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Taking asymmetric information seriously: What modern regulators can learn from the structure of the London Stock Exchange in the early twentieth century

Sissoko, Carolyn

Authors

Carolyn Sissoko



Abstract

© The Author(s) (2014). Key points • In the early years of the twentieth century the London Stock Exchange (LSE) had a unique structure that, this article argues, was well-designed to promote efficient and liquid securities markets because it strictly circumscribed opportunities for financial intermediaries to trade on the basis of information about the market and thereby mitigated the effects on London securities markets of the intermediaries' asymmetric information, which took the form of privileged access to market data. • Three characteristics of the LSE and the mechanisms by which they advanced economic efficiency and liquidity are examined in detail: the LSE had a simple market structure that all traders understood, it limited publication of market data, and it limited opportunities for financial intermediaries to profit from trading on the basis of their information about the market. • Regulation NMS, the primary regulation governing trade in modern US markets, by contrast, often has the effect of promoting trade on the basis of information about the market, and the European Union may be poised to put in place similar policies as it implements the new directive governing European markets, MiFID 2. • This article argues that modern regulators can learn from the LSE's example to consider the inefficiencies generated by the asymmetric information of financial intermediaries more carefully when designing regulations.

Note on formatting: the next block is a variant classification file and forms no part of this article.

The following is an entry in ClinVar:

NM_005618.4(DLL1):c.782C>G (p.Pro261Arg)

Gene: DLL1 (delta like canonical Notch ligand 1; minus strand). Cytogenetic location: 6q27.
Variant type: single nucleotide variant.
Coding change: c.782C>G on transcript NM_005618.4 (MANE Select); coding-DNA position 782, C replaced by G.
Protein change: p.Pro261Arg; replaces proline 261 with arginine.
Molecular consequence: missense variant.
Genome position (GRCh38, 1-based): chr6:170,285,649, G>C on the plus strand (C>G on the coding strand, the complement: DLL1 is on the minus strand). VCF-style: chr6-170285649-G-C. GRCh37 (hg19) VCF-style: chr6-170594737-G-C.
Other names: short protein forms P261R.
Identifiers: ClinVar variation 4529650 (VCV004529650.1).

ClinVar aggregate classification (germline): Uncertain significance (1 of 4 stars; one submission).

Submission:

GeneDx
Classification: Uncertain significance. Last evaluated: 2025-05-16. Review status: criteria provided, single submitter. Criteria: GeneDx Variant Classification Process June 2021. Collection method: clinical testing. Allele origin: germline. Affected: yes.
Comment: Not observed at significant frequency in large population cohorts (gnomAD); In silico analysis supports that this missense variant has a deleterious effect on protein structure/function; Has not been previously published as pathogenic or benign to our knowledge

Journal Article Type Review
Publication Date Jan 1, 2015
Journal Capital Markets Law Journal
Print ISSN 1750-7219
Electronic ISSN 1750-7227
Publisher Oxford University Press (OUP)
Peer Reviewed Peer Reviewed
Volume 10
Issue 1
Pages 80-97
APA6 Citation Sissoko, C. (2015). Taking asymmetric information seriously: What modern regulators can learn from the structure of the London Stock Exchange in the early twentieth century. Capital Markets Law Journal, 10(1), 80-97. https://doi.org/10.1093/cmlj/kmu034
DOI https://doi.org/10.1093/cmlj/kmu034
Publisher URL https://doi.org/10.1093/cmlj/kmu034